Darren Perry was an eighth-round draft pick in 1992 and he played on opening day, not to mention the next six of them for the Pittsburgh Steelers.
Not that the Steelers needed a safety before the draft. In fact, they had two of them. But Thomas Everett held out and was eventually traded. His replacement, Gary Jones, tore a ligament in camp. Up next was Perry and he intercepted Warren Moon in the opener and Ken O’Brien in the second game. He led the Steelers with six picks and was the team’s Rookie of the Year.
It surprised almost everyone, because in that defense, the same defense Dick LeBeau is taking into the Mike Tomlin era, the free safety has to be smart.
Just how smart was Darren Perry?
“The thing you have to remember,” Perry said a few years ago, “that defense was new to everybody that year. If I didn’t know it, chances are no one else knew it either.”
So that’s the background as Darren Perry II comes to town in the form of Ryan Mundy. He comes with a lofty reputation for intelligence. Before the draft, Scout.com draft expert Tom Marino raved about him.
“Ryan Mundy was so important to that West Virginia defense,” Marino said. “He got those guys lined up and put them in position. … Boy, he’s a good player.”
So the Steelers – possibly shellshocked from watching the hyperaggressive Anthony Smith play half a season as the replacement for injured Ryan Clark – drafted Mundy with their last pick, pick No. 194 in the sixth round.
“This is a very, very intelligent kid,” Kevin Colbert said on draft day. “(He’s) a very mature kid that will have a nice chance to make this team.”
Make the team? What about starting the opener as Perry had?
Mundy was asked at minicamp about the “concept” of starting the opener.
“I’m just trying to make the team right now,” he said. “I’m trying to be as humble as possible and just take it one day at a time.”
Once he stopped being humble, Mundy said that he picked up the Steelers’ defense “fairly well” at minicamp.
“A lot of the stuff I ran in college,” he said. “The coverages and the techniques are pretty familiar to me. I just have to get out there and refresh it.”
Veteran cornerback Deshea Townsend, for one, was impressed with Mundy.
“Very smart,” said Townsend. “He’s picking up the defense a lot quicker than most. Coach is putting a little pressure on him, too. He had to call out all the defenses, and when he comes on film he’s been on him.”
Mundy, 215 his pro day, weighs 19 pounds heavier than what the 5-foot-11 Perry weighed in 1998, his final season with the Steelers.
Mundy’s stout against the run, but speed has been the question mark. Marino estimated Mundy’s 40 time at 4.65 and questioned his cover skills. But Mundy felt he held up well, athletically, at minicamp.
“I felt like I competed at this level,” he said. “On the outside looking in you see guys at this elite level of football, but once you get in there you’ve just got to realize it’s the game of football.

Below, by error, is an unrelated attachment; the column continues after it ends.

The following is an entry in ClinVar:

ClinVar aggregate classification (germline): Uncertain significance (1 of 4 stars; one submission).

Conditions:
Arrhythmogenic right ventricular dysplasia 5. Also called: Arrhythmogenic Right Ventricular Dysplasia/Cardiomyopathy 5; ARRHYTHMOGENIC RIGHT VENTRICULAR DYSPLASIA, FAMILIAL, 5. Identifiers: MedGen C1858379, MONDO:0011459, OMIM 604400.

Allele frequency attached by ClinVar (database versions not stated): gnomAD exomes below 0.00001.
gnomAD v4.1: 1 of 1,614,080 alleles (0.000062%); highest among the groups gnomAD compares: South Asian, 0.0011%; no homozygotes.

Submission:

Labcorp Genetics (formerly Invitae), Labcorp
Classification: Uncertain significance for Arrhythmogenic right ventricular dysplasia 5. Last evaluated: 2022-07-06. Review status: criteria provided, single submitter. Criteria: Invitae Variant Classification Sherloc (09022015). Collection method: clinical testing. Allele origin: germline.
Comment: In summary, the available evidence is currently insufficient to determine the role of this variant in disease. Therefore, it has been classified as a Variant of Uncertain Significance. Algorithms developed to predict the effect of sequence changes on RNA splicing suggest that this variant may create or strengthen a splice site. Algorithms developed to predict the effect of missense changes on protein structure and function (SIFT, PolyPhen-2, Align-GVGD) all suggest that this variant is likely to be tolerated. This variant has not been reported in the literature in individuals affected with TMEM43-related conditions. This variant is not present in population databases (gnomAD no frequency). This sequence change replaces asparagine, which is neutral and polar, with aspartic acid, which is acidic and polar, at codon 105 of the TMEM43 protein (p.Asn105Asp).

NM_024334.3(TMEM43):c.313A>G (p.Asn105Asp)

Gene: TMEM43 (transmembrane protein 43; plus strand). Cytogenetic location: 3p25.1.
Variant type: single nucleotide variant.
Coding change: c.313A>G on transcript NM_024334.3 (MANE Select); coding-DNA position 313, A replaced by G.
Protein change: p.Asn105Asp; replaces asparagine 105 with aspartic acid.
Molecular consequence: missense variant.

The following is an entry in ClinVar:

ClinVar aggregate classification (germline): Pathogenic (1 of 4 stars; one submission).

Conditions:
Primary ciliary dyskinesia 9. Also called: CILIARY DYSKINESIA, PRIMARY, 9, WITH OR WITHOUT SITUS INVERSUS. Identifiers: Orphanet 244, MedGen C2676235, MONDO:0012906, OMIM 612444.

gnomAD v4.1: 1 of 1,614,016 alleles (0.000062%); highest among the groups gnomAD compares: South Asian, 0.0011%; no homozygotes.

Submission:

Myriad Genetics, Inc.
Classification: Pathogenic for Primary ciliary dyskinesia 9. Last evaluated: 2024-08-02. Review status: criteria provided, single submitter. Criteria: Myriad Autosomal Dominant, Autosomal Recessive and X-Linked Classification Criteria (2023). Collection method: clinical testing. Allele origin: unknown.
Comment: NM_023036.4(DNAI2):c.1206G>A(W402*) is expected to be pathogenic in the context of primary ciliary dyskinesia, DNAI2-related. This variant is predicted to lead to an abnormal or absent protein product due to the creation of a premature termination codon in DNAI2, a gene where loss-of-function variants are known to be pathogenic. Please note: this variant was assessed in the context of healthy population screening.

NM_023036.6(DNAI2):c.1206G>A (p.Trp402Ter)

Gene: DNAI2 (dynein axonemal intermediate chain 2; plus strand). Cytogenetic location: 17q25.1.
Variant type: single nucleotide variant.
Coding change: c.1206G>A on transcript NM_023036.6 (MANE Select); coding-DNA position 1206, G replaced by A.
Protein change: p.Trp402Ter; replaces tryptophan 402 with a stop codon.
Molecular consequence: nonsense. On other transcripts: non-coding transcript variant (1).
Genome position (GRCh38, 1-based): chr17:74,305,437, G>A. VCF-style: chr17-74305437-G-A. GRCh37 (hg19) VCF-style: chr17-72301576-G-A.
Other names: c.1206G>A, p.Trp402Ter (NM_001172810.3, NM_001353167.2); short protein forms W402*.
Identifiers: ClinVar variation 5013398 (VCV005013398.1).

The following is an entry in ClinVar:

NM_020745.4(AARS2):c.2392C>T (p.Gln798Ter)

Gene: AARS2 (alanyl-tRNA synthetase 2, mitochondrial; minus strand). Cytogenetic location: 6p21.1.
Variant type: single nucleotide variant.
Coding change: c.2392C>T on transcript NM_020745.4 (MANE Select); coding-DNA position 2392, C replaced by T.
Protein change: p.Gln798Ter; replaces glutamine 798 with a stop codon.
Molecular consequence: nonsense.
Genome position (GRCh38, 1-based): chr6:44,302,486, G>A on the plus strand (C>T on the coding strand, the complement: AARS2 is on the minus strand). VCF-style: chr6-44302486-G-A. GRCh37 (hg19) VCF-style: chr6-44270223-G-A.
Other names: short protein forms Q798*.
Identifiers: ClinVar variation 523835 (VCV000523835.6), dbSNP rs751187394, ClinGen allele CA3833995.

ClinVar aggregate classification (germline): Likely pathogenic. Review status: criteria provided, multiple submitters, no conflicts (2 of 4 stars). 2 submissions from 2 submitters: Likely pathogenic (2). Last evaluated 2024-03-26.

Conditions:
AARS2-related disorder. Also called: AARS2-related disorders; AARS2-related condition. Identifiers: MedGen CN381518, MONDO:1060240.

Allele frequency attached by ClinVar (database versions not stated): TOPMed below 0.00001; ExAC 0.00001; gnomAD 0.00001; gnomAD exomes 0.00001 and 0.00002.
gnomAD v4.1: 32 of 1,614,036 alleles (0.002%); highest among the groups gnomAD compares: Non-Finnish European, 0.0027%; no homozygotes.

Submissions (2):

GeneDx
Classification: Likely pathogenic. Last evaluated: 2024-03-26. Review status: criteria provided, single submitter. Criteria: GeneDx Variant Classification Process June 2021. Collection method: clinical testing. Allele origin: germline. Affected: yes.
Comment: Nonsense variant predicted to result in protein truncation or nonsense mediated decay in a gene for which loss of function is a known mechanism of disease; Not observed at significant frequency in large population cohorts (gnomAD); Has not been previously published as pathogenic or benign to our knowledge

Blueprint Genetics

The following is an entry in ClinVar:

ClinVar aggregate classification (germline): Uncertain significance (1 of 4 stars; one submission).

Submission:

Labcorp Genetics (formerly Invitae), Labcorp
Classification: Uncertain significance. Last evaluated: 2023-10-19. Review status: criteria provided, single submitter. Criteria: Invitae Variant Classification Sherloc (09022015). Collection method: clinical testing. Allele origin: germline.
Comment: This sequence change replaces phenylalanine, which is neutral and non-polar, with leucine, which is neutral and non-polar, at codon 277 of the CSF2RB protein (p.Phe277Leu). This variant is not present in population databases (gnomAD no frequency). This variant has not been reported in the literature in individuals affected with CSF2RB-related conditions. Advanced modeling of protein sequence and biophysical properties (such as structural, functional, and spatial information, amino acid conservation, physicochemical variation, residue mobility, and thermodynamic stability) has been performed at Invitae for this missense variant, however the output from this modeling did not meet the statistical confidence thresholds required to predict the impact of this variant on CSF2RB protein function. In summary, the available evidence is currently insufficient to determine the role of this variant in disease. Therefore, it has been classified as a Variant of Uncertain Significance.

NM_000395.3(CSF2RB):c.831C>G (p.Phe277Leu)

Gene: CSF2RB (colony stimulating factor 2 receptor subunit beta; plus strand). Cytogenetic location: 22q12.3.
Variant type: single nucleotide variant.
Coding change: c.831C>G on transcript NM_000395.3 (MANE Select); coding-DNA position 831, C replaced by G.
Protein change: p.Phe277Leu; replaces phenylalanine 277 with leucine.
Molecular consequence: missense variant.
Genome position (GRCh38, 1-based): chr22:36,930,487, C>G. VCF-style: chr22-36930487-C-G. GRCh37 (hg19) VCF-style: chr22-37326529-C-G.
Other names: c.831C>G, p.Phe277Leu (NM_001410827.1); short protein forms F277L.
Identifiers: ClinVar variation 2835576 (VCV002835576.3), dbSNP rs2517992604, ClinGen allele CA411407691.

“One thing that helps me is the more I know about the game, as far as my assignments, the faster I can play. That definitely helps me out.”
Mundy, of course, was a local prep star at Woodland Hills. He caught passes from Steve Breaston before both went off to the University of Michigan. Breaston was drafted by the Arizona Cardinals last season and Mundy transferred to West Virginia University. He watched Breaston score the go-ahead and eventual winning touchdown against the Steelers with a 73-yard punt return last season, and had a gripe.
“That was his first touchdown in the league and it wasn’t too hot of a celebration, so I got in his head about it,” Mundy said. “He didn’t do anything. He just leaped across the goal line.”
That same weekend, Mundy’s Mountaineers lost to South Florida and seemingly fell out of the national championship picture. But they worked their way back to the top, only to lose to rival Pitt as 28-point favorites. Breaston might now criticize his friend for his celebration – the one WVU obviously held before the game.
“What happened?” Mundy repeated. “It was a rivalry game and you know how rivalry games can go in college. Pitt brought it’s ‘A’ game. I felt like we were more than prepared; we just didn’t execute. Coach (Rich) Rod(riguez) did a great job getting us ready for that game but we just didn’t go out there and execute. We held them to 13 points on defense but offensively we couldn’t get the points we’re accustomed to getting.
“As far as what it did to the university, I think it kind of humbled the university. We felt like we’d arrived before that game happened. The community felt we were going to beat Pitt, that it was a formality, and that we’d be in the national championship. But you never know what’s going to happen in college football and it kind of humbled us.”
Didn’t the loss tear down the program?
“Yeah, but I think we responded well in the bowl game,” he said. “Pretty much the whole country doubted us against Oklahoma and we just went out there and whipped them up and down the field. We responded well that game, but we’ll see how they do this season. That’ll be the true test.”
Mundy calls himself both a Michigan and a West Virginia man. He graduated from Michigan with a degree in sports management. He’s still working towards a Master’s degree in athletic coaching at West Virginia.
Is the Steelers’ defense more complex than his post-graduate studies?
“It’s about the same,” he said. “But one’s more fun. I love doing this.”